Exchange schools have been the backbone of culture exchange in countries dedicated to improvement of academic standards. Council of International Educational Exchange (CIEE) is a non-profit organization that is dedicated to promoting international education and exchange since 1947.

CIEE is based in United States and has been committed to giving students an international perspective on a range of subjects. CIEE operates in 40 countries and covers 175 diverse programs. CIEE organizes seasonal work experiences in the US and covers over 45,000 students. The Academia Magazine had a session with CIEE Director Dr Martin Kley to shed light on the need for culture exchange in today’s age and how CIEE helps children with varying backgrounds learn through cultural exchange.

The idea of CIEE dates back to over 60 years. At the time, Europe was suffering from the aftermath of World War II and international corporate exchange was almost non-existent. The European market did not trust anybody and did not have many options at their hands to rely on either. This trust had to be rebuilt and that is how CIEE came into being to allow countries to have more trust in each other for various purposes. “Today CIEE brings children from all over the world and sends children to different parts of the world too to spread peace and trust,” Kley said.

Students at CIEE study a wide range of subjects – from history, language, business, public health and architecture to media and communication as well as entrepreneurship. The wide range of subjects are taught to challenge diverse thinking.

Dr Kley told the Academia Magazine how interaction with a new place was extremely important. “It is vital to organize field trips to give students additional exposure to social and political scenario of a different place, where ideas meet different perspectives that adds strength and meaning to your understanding of a subject.”

Varied Exposure

A student of architecture gets to know about political and social science by meeting different people and experiencing how different countries approach a subject. Students at CIEE also get to meet government bodies and contextualize academic experience in Berlin’s German context with such disciplines.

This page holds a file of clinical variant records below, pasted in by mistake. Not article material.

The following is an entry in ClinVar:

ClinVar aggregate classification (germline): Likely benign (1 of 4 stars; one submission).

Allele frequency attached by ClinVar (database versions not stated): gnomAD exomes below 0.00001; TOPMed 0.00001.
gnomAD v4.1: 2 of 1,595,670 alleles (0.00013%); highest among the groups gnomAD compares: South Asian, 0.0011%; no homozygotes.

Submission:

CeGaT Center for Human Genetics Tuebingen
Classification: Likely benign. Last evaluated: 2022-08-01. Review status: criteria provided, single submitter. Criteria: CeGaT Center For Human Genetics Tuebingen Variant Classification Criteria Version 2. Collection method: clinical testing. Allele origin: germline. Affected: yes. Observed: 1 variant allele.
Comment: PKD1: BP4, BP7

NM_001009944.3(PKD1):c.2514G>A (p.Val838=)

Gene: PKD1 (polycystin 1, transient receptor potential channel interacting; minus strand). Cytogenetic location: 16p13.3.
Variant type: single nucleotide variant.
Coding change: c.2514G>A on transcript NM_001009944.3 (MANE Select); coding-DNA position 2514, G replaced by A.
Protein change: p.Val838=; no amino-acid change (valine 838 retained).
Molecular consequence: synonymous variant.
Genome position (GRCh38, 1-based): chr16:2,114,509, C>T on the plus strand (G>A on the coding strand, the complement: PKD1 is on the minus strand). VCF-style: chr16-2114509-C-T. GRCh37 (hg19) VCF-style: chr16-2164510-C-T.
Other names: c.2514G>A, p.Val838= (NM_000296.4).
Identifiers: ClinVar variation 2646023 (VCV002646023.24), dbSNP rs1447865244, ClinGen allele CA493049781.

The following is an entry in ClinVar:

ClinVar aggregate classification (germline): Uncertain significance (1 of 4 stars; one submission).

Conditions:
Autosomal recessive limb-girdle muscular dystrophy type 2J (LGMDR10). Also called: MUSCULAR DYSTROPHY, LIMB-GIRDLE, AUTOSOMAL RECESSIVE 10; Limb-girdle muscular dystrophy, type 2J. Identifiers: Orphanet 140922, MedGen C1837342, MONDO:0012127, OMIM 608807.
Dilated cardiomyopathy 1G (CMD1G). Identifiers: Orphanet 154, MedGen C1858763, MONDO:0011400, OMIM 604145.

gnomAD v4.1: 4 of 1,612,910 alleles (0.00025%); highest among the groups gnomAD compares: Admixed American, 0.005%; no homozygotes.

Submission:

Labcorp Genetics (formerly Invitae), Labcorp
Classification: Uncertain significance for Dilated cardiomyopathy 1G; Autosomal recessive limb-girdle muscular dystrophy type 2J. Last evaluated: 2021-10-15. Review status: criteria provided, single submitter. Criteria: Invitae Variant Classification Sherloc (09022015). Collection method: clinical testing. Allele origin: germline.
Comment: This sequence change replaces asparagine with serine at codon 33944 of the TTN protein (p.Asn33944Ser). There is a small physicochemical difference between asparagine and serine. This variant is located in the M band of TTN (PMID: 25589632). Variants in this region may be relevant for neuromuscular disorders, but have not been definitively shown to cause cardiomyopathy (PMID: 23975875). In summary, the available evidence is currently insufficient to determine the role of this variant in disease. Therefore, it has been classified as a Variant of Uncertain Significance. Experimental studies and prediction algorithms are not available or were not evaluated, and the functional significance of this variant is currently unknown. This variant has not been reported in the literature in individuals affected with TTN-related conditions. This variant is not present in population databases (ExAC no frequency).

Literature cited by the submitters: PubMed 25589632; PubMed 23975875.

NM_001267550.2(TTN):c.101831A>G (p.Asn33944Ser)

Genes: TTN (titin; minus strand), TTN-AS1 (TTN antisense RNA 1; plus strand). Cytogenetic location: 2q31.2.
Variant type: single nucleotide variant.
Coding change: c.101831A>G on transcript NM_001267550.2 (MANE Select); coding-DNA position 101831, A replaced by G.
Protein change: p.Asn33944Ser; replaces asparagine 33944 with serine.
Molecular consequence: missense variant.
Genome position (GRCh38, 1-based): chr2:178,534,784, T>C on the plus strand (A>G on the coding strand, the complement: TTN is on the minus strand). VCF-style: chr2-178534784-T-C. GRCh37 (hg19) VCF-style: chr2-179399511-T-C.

CIEE also promotes startups and entrepreneurial business studies a lot, Kley said. Berlin being the hub of startups opens up a lot of career options for students. Many students at CIEE get internships and the startup lab at CIEE helps students acquire such experience faster, the CIEE director said.

“CIEE has a separate program called Entrepreneur Laboratory (e-Lab) dedicated to promote startups in Germany. West Berlin lacked a manufacturing base and to survive new businesses had to make it to the market. Berlin was a place of art, not industry.”

“CIEE soon realized the importance of sustainable industry-based economic activity as the driving sector for Berlin and with the help of government, we started facilitating students to fill this gap as future market leaders. Being specific about it could help students understand businesses in the European context,” he added. CIEE encourages children to think in a local context using international exposure. Many students develop applications while studying at e-Lab and develop it by conducting local market research, Kley added.

Commenting on the differences between education in the US and Germany, Kley said the US and Germany seemed “worlds apart”.

“Students in Germany are not used to the concept of paying for tuition and there are very few private schools that charge tuition fee. Whereas the US has a more diversified culture that comes with tuition fee. In the US, education is like a product, if you send your child to Harvard University that’s a big investment that provides solid academic exposure but a hefty debt and would not promise a job or career. However, if you study at Humboldt University or Freie University in Berlin, it might land you with similar opportunities without any debt, meaning you could go straight into job or business market.”

He also mentioned some other differences like how education in the US was more supervised. Another academic culture in Germany is to pick your major at the beginning of your degree, while in the US students may or may not pick their majors for 2 years into the degree. Germany considers education like a specialization, he said.

“In Germany we teach, but we don’t expose students to German standards and we don’t want to duplicate the system either, so it gets challenging to them in many ways to be more creative and efficient,” Dr Kley added.

“In US children are not accustomed to having final tests but rather take weekly or minor tests. So if a student does not pass a subject he/she will have many options to pass. Students in the US are more guided with a much bigger academic staff.”

Kley mentioned the differences to highlight the importance of culture exchange and what it exposed students to. “For culture exchange, institutes everywhere should allow to give up some control. It should not come to you as a problem, only then children could experience different things and not just the mechanics, this will encourage more frequent chances of getting a real experience, which is the idea of cultural exchange.”

As of now CIEE also offers 50 internships every semester where students from anywhere in the world can apply via an existing university. With AIC Academic Internship Council, students get to choose anywhere between 1 to 5 different internships based on their interests.

Students may often have multiple opportunities to choose from. CIEE in 2019 would open doors to more disciplines and plans to work with more countries. Academic disciplines of STEM subjects would have more focus of development.

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